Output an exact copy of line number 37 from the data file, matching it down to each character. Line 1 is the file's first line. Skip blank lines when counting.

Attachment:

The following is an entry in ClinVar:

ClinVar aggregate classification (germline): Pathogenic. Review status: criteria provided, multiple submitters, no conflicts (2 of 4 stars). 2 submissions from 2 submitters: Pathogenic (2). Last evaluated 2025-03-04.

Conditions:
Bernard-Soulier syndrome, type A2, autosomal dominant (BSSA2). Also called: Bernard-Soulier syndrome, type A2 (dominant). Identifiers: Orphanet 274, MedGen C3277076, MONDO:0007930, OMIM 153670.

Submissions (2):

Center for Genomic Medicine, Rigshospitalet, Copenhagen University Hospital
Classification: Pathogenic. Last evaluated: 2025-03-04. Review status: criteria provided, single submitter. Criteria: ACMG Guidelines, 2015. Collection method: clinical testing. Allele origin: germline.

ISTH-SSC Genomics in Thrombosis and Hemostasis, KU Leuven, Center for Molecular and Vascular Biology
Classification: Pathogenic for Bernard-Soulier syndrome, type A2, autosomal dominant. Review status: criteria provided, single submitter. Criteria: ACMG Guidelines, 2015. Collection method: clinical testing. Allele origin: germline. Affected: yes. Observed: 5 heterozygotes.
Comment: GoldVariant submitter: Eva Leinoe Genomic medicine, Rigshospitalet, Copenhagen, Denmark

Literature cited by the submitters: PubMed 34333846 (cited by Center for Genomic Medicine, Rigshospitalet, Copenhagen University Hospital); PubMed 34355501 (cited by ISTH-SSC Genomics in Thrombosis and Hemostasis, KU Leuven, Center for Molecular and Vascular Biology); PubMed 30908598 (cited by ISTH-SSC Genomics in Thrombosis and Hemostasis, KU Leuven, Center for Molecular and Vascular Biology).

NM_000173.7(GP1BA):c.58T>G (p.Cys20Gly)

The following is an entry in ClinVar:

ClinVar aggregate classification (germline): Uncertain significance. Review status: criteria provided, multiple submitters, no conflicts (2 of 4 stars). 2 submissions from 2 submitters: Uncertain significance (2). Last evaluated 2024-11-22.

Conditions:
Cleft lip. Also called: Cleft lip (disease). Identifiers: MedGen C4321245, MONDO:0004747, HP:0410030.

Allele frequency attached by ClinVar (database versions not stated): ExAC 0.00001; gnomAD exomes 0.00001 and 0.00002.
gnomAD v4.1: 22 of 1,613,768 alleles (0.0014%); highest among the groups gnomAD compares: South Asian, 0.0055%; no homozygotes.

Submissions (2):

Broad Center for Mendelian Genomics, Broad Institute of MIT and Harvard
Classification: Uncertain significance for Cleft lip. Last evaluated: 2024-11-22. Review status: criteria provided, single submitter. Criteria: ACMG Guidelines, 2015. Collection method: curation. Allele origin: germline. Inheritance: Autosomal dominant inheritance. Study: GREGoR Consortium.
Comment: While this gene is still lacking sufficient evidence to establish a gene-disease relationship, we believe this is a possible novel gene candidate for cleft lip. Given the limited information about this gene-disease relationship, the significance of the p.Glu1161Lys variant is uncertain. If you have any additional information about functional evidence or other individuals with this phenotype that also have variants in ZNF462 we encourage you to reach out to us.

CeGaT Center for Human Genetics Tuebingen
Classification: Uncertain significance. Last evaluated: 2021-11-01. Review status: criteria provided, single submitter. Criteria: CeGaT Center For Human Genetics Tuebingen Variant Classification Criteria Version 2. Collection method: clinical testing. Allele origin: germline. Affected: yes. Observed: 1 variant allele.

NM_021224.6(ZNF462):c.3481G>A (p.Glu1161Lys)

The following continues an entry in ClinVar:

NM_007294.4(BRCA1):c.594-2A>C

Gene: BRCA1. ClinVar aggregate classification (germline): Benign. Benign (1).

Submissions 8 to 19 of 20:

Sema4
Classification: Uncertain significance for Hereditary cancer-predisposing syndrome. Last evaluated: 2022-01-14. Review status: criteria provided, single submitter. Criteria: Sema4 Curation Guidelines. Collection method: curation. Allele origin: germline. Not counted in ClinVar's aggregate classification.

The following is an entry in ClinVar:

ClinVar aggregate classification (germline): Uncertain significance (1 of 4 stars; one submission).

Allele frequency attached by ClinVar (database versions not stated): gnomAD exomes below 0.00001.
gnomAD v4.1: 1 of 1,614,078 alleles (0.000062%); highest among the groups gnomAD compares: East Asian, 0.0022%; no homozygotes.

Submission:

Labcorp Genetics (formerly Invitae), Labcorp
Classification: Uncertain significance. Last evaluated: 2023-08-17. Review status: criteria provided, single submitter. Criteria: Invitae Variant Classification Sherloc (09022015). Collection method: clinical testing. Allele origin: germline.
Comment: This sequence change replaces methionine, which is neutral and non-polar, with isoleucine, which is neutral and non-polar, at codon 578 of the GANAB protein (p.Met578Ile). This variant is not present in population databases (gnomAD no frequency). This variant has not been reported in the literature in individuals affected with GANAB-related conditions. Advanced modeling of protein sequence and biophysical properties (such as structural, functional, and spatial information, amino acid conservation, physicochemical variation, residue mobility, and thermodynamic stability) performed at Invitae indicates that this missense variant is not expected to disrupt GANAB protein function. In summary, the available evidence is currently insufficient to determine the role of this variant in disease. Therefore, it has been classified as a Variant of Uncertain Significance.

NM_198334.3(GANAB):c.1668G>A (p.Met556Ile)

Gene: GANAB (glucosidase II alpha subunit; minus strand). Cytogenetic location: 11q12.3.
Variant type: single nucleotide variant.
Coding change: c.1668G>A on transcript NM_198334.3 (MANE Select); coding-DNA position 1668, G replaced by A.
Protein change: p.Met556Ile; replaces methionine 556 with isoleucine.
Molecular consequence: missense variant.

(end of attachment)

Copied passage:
Labcorp Genetics (formerly Invitae), Labcorp